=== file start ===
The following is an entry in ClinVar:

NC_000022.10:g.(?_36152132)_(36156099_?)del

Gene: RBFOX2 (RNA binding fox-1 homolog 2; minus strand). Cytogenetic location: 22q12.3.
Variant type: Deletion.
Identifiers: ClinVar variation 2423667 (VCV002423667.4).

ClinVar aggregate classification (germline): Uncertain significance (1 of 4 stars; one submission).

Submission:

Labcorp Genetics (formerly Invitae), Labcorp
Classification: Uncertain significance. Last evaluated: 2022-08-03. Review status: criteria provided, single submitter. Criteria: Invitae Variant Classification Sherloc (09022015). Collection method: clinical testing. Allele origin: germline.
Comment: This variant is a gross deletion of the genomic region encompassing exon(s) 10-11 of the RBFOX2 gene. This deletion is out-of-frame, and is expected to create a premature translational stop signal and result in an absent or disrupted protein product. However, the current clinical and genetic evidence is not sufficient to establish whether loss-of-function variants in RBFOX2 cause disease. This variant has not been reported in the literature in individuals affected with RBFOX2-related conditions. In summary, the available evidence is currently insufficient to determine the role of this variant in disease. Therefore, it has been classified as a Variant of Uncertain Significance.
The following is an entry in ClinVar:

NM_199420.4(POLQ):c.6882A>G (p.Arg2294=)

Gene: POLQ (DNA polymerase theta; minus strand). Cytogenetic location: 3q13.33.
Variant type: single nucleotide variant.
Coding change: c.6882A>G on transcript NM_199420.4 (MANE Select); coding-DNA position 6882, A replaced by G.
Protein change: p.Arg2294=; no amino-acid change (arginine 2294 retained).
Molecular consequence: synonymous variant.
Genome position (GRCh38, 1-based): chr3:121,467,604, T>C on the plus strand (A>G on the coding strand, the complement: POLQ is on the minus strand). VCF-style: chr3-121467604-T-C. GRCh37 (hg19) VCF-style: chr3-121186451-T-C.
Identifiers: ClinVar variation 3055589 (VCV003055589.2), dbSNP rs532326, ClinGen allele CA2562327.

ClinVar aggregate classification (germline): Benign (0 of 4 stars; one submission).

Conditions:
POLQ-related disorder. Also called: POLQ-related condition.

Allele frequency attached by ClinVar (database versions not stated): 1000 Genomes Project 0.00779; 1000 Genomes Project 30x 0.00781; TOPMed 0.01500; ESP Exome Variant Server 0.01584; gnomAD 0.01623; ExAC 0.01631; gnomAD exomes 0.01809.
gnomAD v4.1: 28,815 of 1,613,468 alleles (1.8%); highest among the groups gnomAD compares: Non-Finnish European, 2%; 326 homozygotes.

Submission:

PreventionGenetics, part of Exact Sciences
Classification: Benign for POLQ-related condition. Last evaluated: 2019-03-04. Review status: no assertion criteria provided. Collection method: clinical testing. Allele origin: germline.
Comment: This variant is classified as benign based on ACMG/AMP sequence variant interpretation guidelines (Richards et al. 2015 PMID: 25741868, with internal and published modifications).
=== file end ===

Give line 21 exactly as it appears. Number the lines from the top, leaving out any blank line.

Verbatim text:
Conditions: